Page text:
Skip To The Main Content

How to successfully franchise your firm

By Simon Smith, Partner at Wellers

There are approximately 48,000 franchise units operating in the UK – a 25 per cent increase when compared to 2011, according to the 2018 BFA NatWest Franchise Survey.

This is for a number of reasons. Not only is franchising a cost-effective way to scale a business but it further limits the risk attached to growth because the owner’s investment is relatively little when compared to the capital needed to open a new outlet. 

Essentially, franchising is based on a marketing concept that can be adopted for business expansion. 


A business owner (franchisor) licenses the intellectual property, brand, business model and rights to sell branded products/services to a third party (franchisee), in return for a percentage of revenue. Famous franchised businesses include McDonald’s, Marriott International and Hertz, which all operate as separate entities but utilise the same business model.

What you need to know 

When it comes to franchising a business, there are some key considerations which should be taken into account. Firstly, ensure that franchising is the right avenue to pursue. Secondly, make sure that the business is fully prepared for this approach to growth.  

In order to franchise a business, the proposition must be valuable to potential franchisees. If a third party is going to invest, rather than set up their own business, they need to understand what makes the proposition unique. They need to value its brand, processes, and approach. 

This means a business plan is critical. As with all ventures, a business plan will detail the organisation, growth projections, competitors, goals, suppliers and much more. This is similar for franchising. The business plan will inform the third party how to set up, where to order supplies from, the competition and how to maintain the books. A thorough plan of action will ensure everything is set up properly with the necessary back office infrastructure in place to support the franchises. 

It is important to note that there are no specific laws which regulate franchising in the UK. Therefore, legal advice should be sought at every step of the way. The legal representative will ensure that the brand is protected and create contracts for both parties to abide by. This will clearly denote the roles, responsibilities and restrictions on both sides of the agreement.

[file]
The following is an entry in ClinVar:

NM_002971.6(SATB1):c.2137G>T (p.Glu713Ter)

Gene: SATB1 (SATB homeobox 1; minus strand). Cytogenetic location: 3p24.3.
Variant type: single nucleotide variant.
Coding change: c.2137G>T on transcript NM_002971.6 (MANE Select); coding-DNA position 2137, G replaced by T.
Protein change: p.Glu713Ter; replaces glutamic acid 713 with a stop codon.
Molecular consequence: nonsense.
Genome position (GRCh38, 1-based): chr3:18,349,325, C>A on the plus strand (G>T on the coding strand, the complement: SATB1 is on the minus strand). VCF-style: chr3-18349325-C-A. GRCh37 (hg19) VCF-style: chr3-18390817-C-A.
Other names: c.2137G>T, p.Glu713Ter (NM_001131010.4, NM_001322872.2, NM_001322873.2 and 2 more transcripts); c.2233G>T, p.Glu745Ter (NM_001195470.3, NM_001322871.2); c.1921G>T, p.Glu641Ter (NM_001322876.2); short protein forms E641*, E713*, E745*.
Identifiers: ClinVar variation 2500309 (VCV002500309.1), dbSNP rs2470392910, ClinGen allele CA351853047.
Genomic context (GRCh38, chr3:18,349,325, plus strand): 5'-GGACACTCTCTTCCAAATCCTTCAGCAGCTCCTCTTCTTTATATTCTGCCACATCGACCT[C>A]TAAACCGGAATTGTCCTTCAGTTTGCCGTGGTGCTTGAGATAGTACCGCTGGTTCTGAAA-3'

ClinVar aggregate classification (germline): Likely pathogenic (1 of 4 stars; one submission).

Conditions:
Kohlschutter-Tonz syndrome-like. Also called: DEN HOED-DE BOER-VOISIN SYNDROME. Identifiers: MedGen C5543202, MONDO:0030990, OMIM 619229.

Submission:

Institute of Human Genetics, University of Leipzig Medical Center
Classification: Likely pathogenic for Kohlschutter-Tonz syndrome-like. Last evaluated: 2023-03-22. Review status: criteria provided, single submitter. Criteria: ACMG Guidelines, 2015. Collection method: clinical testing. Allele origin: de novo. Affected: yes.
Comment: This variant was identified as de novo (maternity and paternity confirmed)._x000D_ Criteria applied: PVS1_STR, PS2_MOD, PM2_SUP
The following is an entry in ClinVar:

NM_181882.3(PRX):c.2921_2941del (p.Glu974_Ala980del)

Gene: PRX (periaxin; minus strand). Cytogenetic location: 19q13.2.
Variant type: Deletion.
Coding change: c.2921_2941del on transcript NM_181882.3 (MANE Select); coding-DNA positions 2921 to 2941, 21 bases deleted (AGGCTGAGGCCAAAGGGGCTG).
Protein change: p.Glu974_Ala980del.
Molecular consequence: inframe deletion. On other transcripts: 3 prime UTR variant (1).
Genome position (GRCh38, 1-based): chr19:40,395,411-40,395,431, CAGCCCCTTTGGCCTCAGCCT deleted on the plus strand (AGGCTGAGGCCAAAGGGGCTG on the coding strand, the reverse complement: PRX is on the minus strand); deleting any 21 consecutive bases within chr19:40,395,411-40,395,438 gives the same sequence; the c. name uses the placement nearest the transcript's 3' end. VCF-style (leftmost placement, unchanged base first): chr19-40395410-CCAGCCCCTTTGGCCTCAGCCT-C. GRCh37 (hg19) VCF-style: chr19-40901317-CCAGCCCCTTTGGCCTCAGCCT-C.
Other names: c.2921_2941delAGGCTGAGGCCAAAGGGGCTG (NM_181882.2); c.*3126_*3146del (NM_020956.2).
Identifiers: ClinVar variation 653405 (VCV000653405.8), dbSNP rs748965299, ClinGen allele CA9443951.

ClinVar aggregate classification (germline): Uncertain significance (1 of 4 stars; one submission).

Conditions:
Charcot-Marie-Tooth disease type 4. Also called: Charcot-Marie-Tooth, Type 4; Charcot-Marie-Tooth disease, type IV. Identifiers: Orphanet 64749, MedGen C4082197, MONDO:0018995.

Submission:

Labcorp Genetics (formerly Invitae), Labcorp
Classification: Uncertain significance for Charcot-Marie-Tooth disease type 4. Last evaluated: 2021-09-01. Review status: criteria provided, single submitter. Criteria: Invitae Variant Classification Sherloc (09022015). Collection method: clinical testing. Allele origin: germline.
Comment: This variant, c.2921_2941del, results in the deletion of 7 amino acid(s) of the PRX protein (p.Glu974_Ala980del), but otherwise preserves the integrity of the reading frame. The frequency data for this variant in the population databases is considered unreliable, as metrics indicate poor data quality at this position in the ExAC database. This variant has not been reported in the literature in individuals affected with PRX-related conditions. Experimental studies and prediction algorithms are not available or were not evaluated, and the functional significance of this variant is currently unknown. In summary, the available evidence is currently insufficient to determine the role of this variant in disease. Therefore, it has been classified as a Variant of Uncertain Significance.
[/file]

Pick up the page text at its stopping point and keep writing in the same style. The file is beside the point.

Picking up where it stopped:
Once franchises are up and running, consistency across all locations is imperative. This keeps a brand authentic and it can be a make or break factor for the franchise’s growth. It is important that relevant training programmes are in place to ensure that franchises remain consistent across the board. 

As an example, during the early stages of McDonald’s, when the fast-food giant first franchised in 1955, the outlets began adding their own items to the menu. This impacted on the brand and was soon stopped. 



Although it is important that uniformity is maintained across outlets, franchisees must be given an element of creative licence. It should be made clear in the business model exactly where a third party is permitted freedom, but it is paramount that franchisees can tailor the business to specific customer needs and to explore new business ideas.  

What to remember

While franchising a business has its benefits, be aware that there are potential drawbacks. The main downside of franchising is that it limits the ability for the business to innovate, as it is much harder to roll-out new innovations to stores not under direct ownership. Innovation isn’t impossible in a franchise setting, but it is a slower process because if the controlling entity wants to introduce something new, there has to be a negotiation with the franchisees to get them onboard and accept new methods. 

Franchising also limits the business’ control over management. As a franchise is an independent business, a franchisor cannot tell them what to do, as they could with an employee. They are dealing with an independent business! Often, they will have a different set of goals to that of the franchising company. 

As an example, the franchisee may want to boost profits rather than sales. However, the franchisor takes a percentage of revenue. If sales do not increase but profits do, it will mean the franchisee is making more money and the franchisor is missing out. 

This could also work to the opposite effect. If the franchisor wants to introduce a coupon to increase sales, it may not be attractive to the franchisee because although coupons attract more custom and increase sales, it doesn’t mean profits will rise. 



There are important things an entrepreneur should take into account when considering scaling via a franchising business model. There are many benefits to this expansion method, including fast growth that involves a relatively small amount of investment, but there are drawbacks. Whatever the business owner chooses to do, it is important that good advice is sought throughout the process.